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Stoddard, Charles Warren (1843–1909)

A minor literary figure in his own day, and until recently all but forgotten, Stoddard was a journalist, poetaster, and essayist who exchanged a few letters with Walt Whitman (from 1867 to 1870). Stoddard is also known for his brief stint as Mark Twain's secretary and companion in London in 1873. Whitman read Stoddard's charming sketches about Hawaiian natives in The Overland Monthly (1869–1870) that would be collected as South Sea Idylls (1873), his most popular book. It may be compared favorably with Herman Melville's Typee (1846) and the early chapters of Moby-Dick (1851) in its provocative—and humorous—tribute to the sensuous lifestyle of "barbarism." Like Melville, Stoddard focused on homoerotic affection between the Christian and the barbarian.

It is not surprising, then, that he would react so enthusiastically to Whitman's "Calamus" poems. His letter of 2 April 1870 opens, "In the name of CALAMUS listen to me!" (Traubel 444) and proceeds to sing the joys of barbarism as opposed to the hypocrisy and "frigid manners of the Christians" (445). Whitman's response was guardedly sympathetic: he "warmly approve[d]" of Stoddard's "adhesive nature," but felt compelled to remind him of the virtues of "American practical life" (Whitman 97).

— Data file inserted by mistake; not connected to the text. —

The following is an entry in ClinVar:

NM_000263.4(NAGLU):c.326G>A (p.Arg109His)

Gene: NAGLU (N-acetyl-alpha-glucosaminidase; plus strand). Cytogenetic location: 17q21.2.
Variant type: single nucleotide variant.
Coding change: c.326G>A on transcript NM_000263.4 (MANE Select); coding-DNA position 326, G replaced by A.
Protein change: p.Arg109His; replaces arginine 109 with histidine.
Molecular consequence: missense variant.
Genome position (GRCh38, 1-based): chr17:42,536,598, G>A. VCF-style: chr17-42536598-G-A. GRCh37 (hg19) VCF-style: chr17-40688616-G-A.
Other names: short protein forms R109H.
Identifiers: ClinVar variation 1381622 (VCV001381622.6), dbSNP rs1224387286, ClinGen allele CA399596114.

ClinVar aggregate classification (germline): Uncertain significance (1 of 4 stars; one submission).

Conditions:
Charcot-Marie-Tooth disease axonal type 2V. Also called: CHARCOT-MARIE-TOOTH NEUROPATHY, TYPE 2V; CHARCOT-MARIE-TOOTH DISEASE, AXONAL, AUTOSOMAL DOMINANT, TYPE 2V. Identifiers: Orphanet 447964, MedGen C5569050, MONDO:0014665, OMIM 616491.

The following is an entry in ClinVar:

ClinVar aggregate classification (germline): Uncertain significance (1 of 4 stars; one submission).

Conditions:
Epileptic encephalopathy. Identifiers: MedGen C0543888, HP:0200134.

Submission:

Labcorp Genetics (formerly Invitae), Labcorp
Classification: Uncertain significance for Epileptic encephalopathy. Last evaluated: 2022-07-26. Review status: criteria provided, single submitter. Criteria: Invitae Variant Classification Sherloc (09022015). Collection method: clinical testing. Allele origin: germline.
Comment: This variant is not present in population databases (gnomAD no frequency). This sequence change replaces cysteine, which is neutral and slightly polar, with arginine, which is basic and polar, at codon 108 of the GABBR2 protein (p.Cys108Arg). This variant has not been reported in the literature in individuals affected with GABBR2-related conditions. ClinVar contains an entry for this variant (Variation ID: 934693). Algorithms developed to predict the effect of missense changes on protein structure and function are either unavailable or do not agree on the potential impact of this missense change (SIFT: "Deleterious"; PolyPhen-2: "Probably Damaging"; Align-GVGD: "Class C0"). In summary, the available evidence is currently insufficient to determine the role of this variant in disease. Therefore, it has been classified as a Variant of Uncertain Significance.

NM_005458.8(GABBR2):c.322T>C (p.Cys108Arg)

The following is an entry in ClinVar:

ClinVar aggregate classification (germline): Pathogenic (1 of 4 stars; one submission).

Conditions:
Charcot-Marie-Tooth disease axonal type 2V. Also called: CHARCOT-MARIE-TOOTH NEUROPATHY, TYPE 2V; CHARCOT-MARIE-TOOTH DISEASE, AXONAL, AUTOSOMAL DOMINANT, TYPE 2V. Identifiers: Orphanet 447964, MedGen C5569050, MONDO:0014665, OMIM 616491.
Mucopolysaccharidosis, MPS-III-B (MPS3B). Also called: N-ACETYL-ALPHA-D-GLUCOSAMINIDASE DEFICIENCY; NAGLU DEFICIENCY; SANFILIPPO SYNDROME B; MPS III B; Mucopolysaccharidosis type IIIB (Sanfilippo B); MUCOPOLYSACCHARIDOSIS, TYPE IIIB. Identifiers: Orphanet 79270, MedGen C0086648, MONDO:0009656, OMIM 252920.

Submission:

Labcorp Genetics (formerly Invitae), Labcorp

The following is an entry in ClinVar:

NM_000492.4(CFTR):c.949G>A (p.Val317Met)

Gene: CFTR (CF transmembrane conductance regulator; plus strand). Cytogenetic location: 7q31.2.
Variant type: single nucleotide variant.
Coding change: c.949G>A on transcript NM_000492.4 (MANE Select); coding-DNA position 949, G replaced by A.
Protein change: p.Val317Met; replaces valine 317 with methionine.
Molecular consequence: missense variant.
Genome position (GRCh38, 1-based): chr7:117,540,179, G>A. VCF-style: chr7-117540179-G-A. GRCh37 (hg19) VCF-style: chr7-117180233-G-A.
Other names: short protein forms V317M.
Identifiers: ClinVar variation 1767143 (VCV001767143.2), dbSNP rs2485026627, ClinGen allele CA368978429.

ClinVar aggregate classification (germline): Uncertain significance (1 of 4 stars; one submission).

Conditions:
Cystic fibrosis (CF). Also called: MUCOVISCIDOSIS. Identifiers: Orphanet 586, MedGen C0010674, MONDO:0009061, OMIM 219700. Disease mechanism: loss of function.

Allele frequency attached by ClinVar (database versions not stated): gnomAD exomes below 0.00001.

Although Stoddard was vastly inferior to Whitman as a poet, they were kindred spirits in their need for discreet homoerotic attachments, though Whitman preferred his in civilized society. And though Whitman in the two surviving letters to Stoddard sincerely hoped they would some day meet, they apparently never did.


Austen, Roger. Genteel Pagan: The Double Life of Charles Warren Stoddard. Amherst: U of Massachusetts P, 1991.

Katz, Jonathan, ed. Gay American History: Lesbians and Gay Men in the U.S.A. New York: Crowell, 1976.

Traubel, Horace. With Walt Whitman in Camden. Vol. 3. 1914. New York: Rowman and Littlefield, 1961.

Whitman, Walt. The Correspondence. Ed. Edwin Haviland Miller. Vol. 2. New York: New York UP, 1961.

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